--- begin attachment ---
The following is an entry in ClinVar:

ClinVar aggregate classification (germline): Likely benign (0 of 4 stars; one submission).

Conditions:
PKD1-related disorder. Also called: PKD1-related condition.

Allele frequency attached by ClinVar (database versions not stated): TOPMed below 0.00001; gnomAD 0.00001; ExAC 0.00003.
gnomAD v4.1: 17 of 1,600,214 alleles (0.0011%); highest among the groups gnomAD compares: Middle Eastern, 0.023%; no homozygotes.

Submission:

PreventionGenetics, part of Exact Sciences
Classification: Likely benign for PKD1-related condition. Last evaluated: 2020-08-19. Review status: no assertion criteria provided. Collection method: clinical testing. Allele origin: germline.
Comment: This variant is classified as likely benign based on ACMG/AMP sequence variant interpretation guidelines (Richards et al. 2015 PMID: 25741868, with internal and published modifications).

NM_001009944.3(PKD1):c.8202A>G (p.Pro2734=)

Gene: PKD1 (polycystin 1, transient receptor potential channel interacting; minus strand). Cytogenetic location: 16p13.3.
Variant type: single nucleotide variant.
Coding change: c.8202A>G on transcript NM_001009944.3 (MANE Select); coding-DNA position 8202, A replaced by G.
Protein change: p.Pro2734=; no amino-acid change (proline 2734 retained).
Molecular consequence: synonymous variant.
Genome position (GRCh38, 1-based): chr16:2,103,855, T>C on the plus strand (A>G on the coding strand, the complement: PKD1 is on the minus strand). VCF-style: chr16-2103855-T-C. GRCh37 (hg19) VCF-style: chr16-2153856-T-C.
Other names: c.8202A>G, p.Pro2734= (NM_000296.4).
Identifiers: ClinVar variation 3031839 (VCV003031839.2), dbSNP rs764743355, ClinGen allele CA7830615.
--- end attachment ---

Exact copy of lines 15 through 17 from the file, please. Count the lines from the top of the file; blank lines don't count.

Protein change: p.Pro2734=; no amino-acid change (proline 2734 retained).
Molecular consequence: synonymous variant.
Genome position (GRCh38, 1-based): chr16:2,103,855, T>C on the plus strand (A>G on the coding strand, the complement: PKD1 is on the minus strand). VCF-style: chr16-2103855-T-C. GRCh37 (hg19) VCF-style: chr16-2153856-T-C.